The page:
Oddly, it was this kind of thing that helped lead me to God.
Shortly after I got married, my husband suggested that we check out an international modern art festival that had come to town. At one exhibit we walked into a large room where stylishly-dressed people wandered around rows of metal boxes, nodding and making approving comments. Were we in the wrong place? Had the organizers not had a chance to set the art out on the boxes yet? As it turned out, the metal boxes were the art.
As we walked through the other exhibits, I was amazed at what was considered art: a light bulb, a paper with some holes in it, even an entire building with some spray painting on the side. A favorite approach seemed to be to take something that traditionally symbolized purity and hope (e.g. a sacred religious object) and juxtapose it with something considered dirty and bad (e.g. excrement).
“It’s beautiful,” someone commented at one such exhibit. I recoiled at the statement. If someone wanted to say that this art was thought-provoking or interesting, I could have barely seen where they were coming from. But beautiful? No.
My husband teased me by joking, “Hey, one man’s Sistine Chapel is another man’s metal box!”
“Umm, no,” I mumbled.
At the time I was an atheist, and my husband responded with an interesting question. As we walked back through the rows of metal boxes, he said: “Are you sure that you can defend that statement from a purely atheistic perspective?”
Without thinking about it, I blurted out, “If not, then I denounce atheism. Because I know more than I know anything else that those boxes aren’t as beautiful as the Sistine Chapel.”

Continue Reading.

Friday, February 13, 2015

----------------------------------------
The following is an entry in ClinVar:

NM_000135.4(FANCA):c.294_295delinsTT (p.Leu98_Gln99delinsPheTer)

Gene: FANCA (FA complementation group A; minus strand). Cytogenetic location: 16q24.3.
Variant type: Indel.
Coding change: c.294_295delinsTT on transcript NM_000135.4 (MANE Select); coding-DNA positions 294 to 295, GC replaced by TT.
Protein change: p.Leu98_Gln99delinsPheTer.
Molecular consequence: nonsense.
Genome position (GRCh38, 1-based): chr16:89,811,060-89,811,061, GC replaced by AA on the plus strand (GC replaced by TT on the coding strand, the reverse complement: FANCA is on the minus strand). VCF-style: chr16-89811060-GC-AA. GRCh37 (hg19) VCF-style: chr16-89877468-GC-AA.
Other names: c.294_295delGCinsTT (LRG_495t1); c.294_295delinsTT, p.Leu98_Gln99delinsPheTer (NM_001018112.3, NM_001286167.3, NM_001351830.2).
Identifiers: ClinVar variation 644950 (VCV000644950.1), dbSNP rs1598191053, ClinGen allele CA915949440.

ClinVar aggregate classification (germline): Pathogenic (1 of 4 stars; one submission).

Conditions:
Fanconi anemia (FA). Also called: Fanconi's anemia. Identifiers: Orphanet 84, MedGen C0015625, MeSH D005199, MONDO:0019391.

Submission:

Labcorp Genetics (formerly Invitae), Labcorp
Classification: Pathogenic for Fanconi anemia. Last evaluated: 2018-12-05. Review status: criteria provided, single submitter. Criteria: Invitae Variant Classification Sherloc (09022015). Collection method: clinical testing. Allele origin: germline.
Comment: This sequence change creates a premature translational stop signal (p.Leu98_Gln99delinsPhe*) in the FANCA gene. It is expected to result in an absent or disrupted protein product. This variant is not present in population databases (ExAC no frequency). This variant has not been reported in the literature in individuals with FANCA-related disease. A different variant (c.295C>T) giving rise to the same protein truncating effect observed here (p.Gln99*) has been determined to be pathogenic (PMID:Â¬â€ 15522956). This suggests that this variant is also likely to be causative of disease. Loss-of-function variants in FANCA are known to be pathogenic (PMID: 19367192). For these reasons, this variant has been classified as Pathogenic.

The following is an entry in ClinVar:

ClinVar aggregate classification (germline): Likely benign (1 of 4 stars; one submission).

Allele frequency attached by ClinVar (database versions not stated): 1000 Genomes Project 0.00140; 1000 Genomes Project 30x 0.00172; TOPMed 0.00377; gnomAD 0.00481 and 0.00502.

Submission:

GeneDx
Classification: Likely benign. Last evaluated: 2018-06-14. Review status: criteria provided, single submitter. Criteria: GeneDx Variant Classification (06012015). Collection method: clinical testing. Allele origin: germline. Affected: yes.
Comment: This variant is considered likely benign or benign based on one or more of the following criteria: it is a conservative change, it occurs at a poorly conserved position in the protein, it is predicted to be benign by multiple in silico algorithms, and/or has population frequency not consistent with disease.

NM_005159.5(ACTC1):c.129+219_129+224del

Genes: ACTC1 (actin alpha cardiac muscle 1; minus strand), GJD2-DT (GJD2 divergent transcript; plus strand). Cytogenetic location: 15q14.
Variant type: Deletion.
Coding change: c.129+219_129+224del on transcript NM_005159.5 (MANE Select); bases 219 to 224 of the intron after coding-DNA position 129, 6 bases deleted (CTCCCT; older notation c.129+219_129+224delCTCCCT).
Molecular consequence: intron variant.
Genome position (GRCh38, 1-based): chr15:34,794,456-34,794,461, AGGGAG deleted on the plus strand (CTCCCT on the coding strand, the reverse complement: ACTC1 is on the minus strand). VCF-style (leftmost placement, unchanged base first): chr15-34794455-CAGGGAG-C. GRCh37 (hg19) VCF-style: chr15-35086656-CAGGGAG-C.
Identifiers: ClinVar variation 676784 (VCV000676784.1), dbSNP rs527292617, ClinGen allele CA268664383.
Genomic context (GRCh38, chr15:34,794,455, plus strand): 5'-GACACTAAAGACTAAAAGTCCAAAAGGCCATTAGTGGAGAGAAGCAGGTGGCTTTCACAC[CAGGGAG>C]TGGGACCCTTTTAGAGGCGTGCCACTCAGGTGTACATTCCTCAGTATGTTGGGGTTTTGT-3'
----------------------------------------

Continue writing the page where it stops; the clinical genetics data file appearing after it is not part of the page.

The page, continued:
Another French Atheist Becomes a Christian

Alex was a French atheist, who thought that Christians were weak-minded. After deciding to commit suicide and having an out-of-body experience, he is now a Christian.

Friday, January 30, 2015

Another Atheist Calls for Book Burnings

I posted here about an atheist calling for book burnings, and here about atheists saying that people who believe in God should be wiped out or quarantined. Here's another atheist calling for book burnings. If this comment had come from a Christian, atheists would point to it as clear proof that religion breeds radicalism. But since it comes from an atheist, it's no evidence of anything. Welcome to the amazing world of double standards.

Wednesday, January 28, 2015

Searching for the Atheist Refutation of Jeffrey Dahmer

Jeffrey Dahmer was an American serial killer who raped and murdered 17 men and boys. He is chiefly remembered for cannibalizing some of his victims.

In his last interview on Dateline NBC, Dahmer explained that he had seen no reason to control his depraved urges, because he didn't believe he would have to answer for his actions.

I'm obviously convinced that Dahmer was wrong, but it's because I believe that there is an ultimate standard of right and wrong and that we are all accountable for our actions. When I was an atheist, I agreed with Dahmer that, in an ultimately meaningless world where humanity is a cosmic accident, we might as well do whatever we feel like doing.

Interestingly, Dahmer and I both eventually realized that we are accountable (because there is a standard of right and wrong) and that we will all stand before him. Here's the full quote from Dahmer:
"If a person doesn't think that there is a God to be accountable to, then what's the point of trying to modify your behaviour to keep it within acceptable ranges? That's how I thought anyway. I always believed the theory of evolution as truth, that we all just came from the slime. When we died, you know, that was it, there is nothing. And I've since come to believe that the Lord Jesus Christ is truly God, and I believe that I, as well as everyone else, will be accountable to Him."